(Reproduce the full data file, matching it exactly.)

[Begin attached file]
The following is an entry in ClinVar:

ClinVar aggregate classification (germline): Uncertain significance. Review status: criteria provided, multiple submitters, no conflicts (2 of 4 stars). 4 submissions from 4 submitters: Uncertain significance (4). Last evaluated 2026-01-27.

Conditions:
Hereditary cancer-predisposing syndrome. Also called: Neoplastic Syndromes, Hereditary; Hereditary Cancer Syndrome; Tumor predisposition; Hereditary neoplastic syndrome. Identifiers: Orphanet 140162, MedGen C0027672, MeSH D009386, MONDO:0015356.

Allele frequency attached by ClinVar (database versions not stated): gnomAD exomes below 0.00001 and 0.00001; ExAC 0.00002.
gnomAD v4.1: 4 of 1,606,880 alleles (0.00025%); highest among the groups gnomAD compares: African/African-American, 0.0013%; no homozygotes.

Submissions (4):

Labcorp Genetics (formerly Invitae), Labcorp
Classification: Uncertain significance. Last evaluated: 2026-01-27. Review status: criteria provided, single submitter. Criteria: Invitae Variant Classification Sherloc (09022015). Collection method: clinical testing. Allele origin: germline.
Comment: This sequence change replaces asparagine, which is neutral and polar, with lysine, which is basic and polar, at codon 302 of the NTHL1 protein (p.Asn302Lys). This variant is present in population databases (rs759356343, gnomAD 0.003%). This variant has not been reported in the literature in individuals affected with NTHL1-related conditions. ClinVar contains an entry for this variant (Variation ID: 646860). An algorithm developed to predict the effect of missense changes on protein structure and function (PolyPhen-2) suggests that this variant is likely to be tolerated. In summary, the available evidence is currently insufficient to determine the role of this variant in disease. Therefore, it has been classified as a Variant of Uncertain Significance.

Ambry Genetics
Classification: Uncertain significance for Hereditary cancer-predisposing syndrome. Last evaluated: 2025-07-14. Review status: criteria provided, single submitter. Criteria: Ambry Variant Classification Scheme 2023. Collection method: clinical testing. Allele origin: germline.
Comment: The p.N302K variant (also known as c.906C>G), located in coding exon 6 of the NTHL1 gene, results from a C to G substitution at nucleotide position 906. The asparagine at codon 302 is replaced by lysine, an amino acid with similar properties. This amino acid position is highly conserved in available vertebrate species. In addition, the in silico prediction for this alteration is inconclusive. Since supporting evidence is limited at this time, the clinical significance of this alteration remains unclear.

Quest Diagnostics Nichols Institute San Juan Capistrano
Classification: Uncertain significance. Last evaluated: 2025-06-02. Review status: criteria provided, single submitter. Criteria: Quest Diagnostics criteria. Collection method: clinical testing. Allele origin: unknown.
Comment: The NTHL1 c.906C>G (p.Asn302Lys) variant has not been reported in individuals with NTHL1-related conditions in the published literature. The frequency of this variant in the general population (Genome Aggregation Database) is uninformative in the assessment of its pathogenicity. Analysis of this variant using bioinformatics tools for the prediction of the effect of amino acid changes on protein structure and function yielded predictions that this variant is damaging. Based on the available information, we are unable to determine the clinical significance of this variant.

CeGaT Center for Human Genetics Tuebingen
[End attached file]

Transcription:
The following is an entry in ClinVar:

ClinVar aggregate classification (germline): Uncertain significance. Review status: criteria provided, multiple submitters, no conflicts (2 of 4 stars). 4 submissions from 4 submitters: Uncertain significance (4). Last evaluated 2026-01-27.

Conditions:
Hereditary cancer-predisposing syndrome. Also called: Neoplastic Syndromes, Hereditary; Hereditary Cancer Syndrome; Tumor predisposition; Hereditary neoplastic syndrome. Identifiers: Orphanet 140162, MedGen C0027672, MeSH D009386, MONDO:0015356.

Allele frequency attached by ClinVar (database versions not stated): gnomAD exomes below 0.00001 and 0.00001; ExAC 0.00002.
gnomAD v4.1: 4 of 1,606,880 alleles (0.00025%); highest among the groups gnomAD compares: African/African-American, 0.0013%; no homozygotes.

Submissions (4):

Labcorp Genetics (formerly Invitae), Labcorp
Classification: Uncertain significance. Last evaluated: 2026-01-27. Review status: criteria provided, single submitter. Criteria: Invitae Variant Classification Sherloc (09022015). Collection method: clinical testing. Allele origin: germline.
Comment: This sequence change replaces asparagine, which is neutral and polar, with lysine, which is basic and polar, at codon 302 of the NTHL1 protein (p.Asn302Lys). This variant is present in population databases (rs759356343, gnomAD 0.003%). This variant has not been reported in the literature in individuals affected with NTHL1-related conditions. ClinVar contains an entry for this variant (Variation ID: 646860). An algorithm developed to predict the effect of missense changes on protein structure and function (PolyPhen-2) suggests that this variant is likely to be tolerated. In summary, the available evidence is currently insufficient to determine the role of this variant in disease. Therefore, it has been classified as a Variant of Uncertain Significance.

Ambry Genetics
Classification: Uncertain significance for Hereditary cancer-predisposing syndrome. Last evaluated: 2025-07-14. Review status: criteria provided, single submitter. Criteria: Ambry Variant Classification Scheme 2023. Collection method: clinical testing. Allele origin: germline.
Comment: The p.N302K variant (also known as c.906C>G), located in coding exon 6 of the NTHL1 gene, results from a C to G substitution at nucleotide position 906. The asparagine at codon 302 is replaced by lysine, an amino acid with similar properties. This amino acid position is highly conserved in available vertebrate species. In addition, the in silico prediction for this alteration is inconclusive. Since supporting evidence is limited at this time, the clinical significance of this alteration remains unclear.

Quest Diagnostics Nichols Institute San Juan Capistrano
Classification: Uncertain significance. Last evaluated: 2025-06-02. Review status: criteria provided, single submitter. Criteria: Quest Diagnostics criteria. Collection method: clinical testing. Allele origin: unknown.
Comment: The NTHL1 c.906C>G (p.Asn302Lys) variant has not been reported in individuals with NTHL1-related conditions in the published literature. The frequency of this variant in the general population (Genome Aggregation Database) is uninformative in the assessment of its pathogenicity. Analysis of this variant using bioinformatics tools for the prediction of the effect of amino acid changes on protein structure and function yielded predictions that this variant is damaging. Based on the available information, we are unable to determine the clinical significance of this variant.

CeGaT Center for Human Genetics Tuebingen